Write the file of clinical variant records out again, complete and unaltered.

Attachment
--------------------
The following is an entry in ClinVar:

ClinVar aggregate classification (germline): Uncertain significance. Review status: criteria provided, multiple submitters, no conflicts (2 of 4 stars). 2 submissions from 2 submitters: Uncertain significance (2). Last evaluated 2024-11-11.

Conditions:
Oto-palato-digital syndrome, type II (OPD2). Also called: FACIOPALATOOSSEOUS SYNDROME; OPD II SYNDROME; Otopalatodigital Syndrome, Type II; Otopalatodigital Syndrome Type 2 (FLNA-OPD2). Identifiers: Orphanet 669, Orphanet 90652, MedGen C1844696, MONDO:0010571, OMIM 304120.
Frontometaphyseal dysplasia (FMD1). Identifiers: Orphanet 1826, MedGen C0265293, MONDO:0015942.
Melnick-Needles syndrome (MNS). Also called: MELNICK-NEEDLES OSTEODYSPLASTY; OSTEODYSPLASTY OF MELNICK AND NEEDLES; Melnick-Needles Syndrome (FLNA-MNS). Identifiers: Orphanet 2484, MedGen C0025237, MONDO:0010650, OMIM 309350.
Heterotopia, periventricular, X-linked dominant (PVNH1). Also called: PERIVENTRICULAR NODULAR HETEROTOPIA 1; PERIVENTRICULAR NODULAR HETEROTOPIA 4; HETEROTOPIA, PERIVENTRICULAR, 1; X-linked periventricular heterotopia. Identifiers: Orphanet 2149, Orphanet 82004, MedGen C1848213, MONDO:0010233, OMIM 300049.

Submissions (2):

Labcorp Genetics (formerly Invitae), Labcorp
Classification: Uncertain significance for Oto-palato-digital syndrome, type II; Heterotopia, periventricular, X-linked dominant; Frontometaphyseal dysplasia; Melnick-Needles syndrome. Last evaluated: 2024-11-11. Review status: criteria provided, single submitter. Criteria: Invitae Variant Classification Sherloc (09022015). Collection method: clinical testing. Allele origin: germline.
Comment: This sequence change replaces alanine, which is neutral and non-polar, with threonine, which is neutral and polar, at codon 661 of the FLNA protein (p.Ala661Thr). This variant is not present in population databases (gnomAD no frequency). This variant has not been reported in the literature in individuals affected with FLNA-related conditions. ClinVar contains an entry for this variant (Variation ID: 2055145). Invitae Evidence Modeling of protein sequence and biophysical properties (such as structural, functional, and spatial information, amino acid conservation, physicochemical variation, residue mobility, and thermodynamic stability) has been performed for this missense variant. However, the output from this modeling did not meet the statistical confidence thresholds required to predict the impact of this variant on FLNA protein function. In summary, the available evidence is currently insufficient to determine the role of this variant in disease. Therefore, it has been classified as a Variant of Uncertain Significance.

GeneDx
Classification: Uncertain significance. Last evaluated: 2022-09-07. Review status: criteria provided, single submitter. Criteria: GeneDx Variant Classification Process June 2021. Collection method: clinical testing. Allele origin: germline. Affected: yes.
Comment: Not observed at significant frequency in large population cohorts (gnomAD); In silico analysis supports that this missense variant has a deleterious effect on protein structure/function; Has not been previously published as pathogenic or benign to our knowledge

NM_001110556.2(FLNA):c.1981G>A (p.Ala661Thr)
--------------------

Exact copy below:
The following is an entry in ClinVar:

ClinVar aggregate classification (germline): Uncertain significance. Review status: criteria provided, multiple submitters, no conflicts (2 of 4 stars). 2 submissions from 2 submitters: Uncertain significance (2). Last evaluated 2024-11-11.

Conditions:
Oto-palato-digital syndrome, type II (OPD2). Also called: FACIOPALATOOSSEOUS SYNDROME; OPD II SYNDROME; Otopalatodigital Syndrome, Type II; Otopalatodigital Syndrome Type 2 (FLNA-OPD2). Identifiers: Orphanet 669, Orphanet 90652, MedGen C1844696, MONDO:0010571, OMIM 304120.
Frontometaphyseal dysplasia (FMD1). Identifiers: Orphanet 1826, MedGen C0265293, MONDO:0015942.
Melnick-Needles syndrome (MNS). Also called: MELNICK-NEEDLES OSTEODYSPLASTY; OSTEODYSPLASTY OF MELNICK AND NEEDLES; Melnick-Needles Syndrome (FLNA-MNS). Identifiers: Orphanet 2484, MedGen C0025237, MONDO:0010650, OMIM 309350.
Heterotopia, periventricular, X-linked dominant (PVNH1). Also called: PERIVENTRICULAR NODULAR HETEROTOPIA 1; PERIVENTRICULAR NODULAR HETEROTOPIA 4; HETEROTOPIA, PERIVENTRICULAR, 1; X-linked periventricular heterotopia. Identifiers: Orphanet 2149, Orphanet 82004, MedGen C1848213, MONDO:0010233, OMIM 300049.

Submissions (2):

Labcorp Genetics (formerly Invitae), Labcorp
Classification: Uncertain significance for Oto-palato-digital syndrome, type II; Heterotopia, periventricular, X-linked dominant; Frontometaphyseal dysplasia; Melnick-Needles syndrome. Last evaluated: 2024-11-11. Review status: criteria provided, single submitter. Criteria: Invitae Variant Classification Sherloc (09022015). Collection method: clinical testing. Allele origin: germline.
Comment: This sequence change replaces alanine, which is neutral and non-polar, with threonine, which is neutral and polar, at codon 661 of the FLNA protein (p.Ala661Thr). This variant is not present in population databases (gnomAD no frequency). This variant has not been reported in the literature in individuals affected with FLNA-related conditions. ClinVar contains an entry for this variant (Variation ID: 2055145). Invitae Evidence Modeling of protein sequence and biophysical properties (such as structural, functional, and spatial information, amino acid conservation, physicochemical variation, residue mobility, and thermodynamic stability) has been performed for this missense variant. However, the output from this modeling did not meet the statistical confidence thresholds required to predict the impact of this variant on FLNA protein function. In summary, the available evidence is currently insufficient to determine the role of this variant in disease. Therefore, it has been classified as a Variant of Uncertain Significance.

GeneDx
Classification: Uncertain significance. Last evaluated: 2022-09-07. Review status: criteria provided, single submitter. Criteria: GeneDx Variant Classification Process June 2021. Collection method: clinical testing. Allele origin: germline. Affected: yes.
Comment: Not observed at significant frequency in large population cohorts (gnomAD); In silico analysis supports that this missense variant has a deleterious effect on protein structure/function; Has not been previously published as pathogenic or benign to our knowledge

NM_001110556.2(FLNA):c.1981G>A (p.Ala661Thr)